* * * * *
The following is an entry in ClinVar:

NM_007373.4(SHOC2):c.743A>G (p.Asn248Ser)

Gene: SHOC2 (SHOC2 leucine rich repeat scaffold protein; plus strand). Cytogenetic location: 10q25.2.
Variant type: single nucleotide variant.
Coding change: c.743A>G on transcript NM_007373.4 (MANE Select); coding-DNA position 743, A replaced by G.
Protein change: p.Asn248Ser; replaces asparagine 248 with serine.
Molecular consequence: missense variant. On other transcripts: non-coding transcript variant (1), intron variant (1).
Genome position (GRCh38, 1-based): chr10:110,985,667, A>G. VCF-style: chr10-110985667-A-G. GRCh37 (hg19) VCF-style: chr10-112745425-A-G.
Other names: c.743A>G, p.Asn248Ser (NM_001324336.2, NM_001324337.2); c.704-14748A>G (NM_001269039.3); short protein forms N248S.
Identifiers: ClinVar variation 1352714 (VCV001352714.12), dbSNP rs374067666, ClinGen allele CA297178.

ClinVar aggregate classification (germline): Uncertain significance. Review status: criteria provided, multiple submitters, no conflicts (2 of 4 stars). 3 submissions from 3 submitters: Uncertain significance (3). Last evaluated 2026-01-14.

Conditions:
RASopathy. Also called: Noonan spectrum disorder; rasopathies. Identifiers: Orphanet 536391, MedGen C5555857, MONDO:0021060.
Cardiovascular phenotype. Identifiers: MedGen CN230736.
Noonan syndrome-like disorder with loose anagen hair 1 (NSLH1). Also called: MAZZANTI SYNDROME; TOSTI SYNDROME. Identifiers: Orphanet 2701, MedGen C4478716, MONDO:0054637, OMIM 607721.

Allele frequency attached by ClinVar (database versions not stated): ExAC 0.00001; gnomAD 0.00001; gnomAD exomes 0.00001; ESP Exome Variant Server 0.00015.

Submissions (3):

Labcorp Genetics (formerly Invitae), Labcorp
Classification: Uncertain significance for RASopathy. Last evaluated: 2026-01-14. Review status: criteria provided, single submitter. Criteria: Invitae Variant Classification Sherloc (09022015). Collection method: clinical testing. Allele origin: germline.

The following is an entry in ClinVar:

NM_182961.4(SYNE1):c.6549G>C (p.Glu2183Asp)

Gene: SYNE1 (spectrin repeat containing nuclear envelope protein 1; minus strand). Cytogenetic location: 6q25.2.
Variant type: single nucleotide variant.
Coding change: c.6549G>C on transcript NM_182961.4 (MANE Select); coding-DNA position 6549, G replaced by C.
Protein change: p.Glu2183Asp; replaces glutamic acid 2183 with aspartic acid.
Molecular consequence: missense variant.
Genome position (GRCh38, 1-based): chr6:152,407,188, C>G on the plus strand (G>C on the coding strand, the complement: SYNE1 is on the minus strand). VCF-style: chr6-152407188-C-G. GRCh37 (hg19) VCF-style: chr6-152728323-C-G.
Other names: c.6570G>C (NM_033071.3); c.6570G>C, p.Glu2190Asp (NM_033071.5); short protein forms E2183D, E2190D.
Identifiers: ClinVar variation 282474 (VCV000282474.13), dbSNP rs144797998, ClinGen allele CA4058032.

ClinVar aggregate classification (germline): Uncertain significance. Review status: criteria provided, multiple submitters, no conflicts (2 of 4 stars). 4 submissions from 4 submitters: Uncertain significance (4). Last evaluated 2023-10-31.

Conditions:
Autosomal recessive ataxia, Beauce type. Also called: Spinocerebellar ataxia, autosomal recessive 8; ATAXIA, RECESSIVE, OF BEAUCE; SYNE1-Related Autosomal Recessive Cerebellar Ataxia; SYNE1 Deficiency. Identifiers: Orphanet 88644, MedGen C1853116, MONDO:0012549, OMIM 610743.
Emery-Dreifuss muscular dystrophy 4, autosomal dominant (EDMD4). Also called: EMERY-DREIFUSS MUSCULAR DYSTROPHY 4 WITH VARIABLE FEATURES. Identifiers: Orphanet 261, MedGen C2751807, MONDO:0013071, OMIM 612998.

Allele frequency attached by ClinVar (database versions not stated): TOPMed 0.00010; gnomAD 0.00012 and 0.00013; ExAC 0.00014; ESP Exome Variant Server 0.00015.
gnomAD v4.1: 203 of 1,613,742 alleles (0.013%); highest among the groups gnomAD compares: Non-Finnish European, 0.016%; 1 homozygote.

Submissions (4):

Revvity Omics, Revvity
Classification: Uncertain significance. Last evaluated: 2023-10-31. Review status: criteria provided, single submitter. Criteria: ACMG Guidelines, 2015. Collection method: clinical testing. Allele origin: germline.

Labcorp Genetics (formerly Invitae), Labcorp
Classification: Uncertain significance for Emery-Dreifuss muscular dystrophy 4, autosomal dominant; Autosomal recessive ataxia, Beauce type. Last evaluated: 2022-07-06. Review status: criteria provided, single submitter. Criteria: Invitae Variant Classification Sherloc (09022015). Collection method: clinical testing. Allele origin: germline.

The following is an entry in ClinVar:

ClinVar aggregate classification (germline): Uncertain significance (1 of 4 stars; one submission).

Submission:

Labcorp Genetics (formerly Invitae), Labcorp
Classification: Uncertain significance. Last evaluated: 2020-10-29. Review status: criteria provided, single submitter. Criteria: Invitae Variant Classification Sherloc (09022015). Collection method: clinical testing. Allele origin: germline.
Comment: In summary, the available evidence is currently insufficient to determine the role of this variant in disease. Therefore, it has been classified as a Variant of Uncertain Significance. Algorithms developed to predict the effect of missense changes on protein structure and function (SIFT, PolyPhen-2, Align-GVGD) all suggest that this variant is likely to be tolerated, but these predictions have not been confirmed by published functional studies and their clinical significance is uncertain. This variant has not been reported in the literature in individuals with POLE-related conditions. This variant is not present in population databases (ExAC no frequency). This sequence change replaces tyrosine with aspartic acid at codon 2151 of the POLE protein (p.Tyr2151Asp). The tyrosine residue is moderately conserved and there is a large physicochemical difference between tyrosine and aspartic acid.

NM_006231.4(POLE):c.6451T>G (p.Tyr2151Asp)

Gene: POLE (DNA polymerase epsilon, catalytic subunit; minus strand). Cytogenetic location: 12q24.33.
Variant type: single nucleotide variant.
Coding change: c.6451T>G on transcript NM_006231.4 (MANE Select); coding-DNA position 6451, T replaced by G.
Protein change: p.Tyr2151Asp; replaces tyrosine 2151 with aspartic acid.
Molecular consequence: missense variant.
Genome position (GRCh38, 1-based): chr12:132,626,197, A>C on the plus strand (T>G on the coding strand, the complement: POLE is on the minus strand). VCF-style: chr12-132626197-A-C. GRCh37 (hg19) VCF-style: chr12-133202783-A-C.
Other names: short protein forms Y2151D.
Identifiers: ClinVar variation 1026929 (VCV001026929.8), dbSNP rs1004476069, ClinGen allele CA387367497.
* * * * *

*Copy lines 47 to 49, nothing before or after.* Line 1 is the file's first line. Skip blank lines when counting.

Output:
NM_006231.4(POLE):c.6451T>G (p.Tyr2151Asp)

Gene: POLE (DNA polymerase epsilon, catalytic subunit; minus strand). Cytogenetic location: 12q24.33.
Variant type: single nucleotide variant.